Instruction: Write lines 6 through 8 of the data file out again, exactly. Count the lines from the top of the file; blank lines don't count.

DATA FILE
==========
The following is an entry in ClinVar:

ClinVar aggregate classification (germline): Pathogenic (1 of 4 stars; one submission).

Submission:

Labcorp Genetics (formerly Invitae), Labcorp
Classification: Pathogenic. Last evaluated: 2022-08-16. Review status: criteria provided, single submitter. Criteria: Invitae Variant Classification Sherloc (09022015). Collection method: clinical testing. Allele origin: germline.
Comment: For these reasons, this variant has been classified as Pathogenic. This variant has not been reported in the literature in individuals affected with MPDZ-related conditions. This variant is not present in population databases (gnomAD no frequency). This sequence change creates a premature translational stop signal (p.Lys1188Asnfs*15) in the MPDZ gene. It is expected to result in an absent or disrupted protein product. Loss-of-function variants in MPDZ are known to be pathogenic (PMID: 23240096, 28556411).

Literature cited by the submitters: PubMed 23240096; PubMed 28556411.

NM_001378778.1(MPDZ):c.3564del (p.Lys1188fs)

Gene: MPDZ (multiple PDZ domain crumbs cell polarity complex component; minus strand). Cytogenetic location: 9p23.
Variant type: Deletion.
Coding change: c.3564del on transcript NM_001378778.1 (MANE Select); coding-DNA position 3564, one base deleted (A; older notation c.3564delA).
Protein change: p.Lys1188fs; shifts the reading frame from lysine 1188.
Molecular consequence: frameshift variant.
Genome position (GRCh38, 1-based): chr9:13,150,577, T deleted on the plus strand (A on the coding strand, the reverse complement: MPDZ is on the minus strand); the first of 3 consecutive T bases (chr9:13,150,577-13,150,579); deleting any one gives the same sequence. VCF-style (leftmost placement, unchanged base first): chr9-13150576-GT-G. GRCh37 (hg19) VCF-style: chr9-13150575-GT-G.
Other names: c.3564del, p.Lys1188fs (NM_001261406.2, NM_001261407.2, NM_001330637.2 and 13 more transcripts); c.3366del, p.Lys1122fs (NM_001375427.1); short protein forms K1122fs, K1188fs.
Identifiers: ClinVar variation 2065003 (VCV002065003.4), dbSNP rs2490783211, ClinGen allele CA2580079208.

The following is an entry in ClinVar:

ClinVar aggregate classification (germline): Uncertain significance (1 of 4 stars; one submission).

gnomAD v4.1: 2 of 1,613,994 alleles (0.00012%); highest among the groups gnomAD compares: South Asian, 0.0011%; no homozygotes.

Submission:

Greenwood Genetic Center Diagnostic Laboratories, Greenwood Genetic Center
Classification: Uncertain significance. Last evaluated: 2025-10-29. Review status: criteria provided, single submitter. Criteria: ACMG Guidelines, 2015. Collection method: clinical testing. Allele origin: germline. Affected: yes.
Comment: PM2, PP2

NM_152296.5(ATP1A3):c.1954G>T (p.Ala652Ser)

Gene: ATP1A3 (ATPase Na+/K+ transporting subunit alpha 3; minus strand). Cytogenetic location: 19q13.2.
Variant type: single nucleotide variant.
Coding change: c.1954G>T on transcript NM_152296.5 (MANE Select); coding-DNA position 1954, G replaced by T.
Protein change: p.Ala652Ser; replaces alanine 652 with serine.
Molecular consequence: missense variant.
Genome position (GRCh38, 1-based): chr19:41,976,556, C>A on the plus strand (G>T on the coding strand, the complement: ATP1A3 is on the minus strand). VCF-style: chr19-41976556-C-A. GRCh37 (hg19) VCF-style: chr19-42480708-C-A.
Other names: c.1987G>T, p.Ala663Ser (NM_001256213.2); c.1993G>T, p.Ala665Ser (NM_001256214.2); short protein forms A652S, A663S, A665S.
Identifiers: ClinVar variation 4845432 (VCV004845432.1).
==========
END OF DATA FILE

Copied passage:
Comment: For these reasons, this variant has been classified as Pathogenic. This variant has not been reported in the literature in individuals affected with MPDZ-related conditions. This variant is not present in population databases (gnomAD no frequency). This sequence change creates a premature translational stop signal (p.Lys1188Asnfs*15) in the MPDZ gene. It is expected to result in an absent or disrupted protein product. Loss-of-function variants in MPDZ are known to be pathogenic (PMID: 23240096, 28556411).

Literature cited by the submitters: PubMed 23240096; PubMed 28556411.

NM_001378778.1(MPDZ):c.3564del (p.Lys1188fs)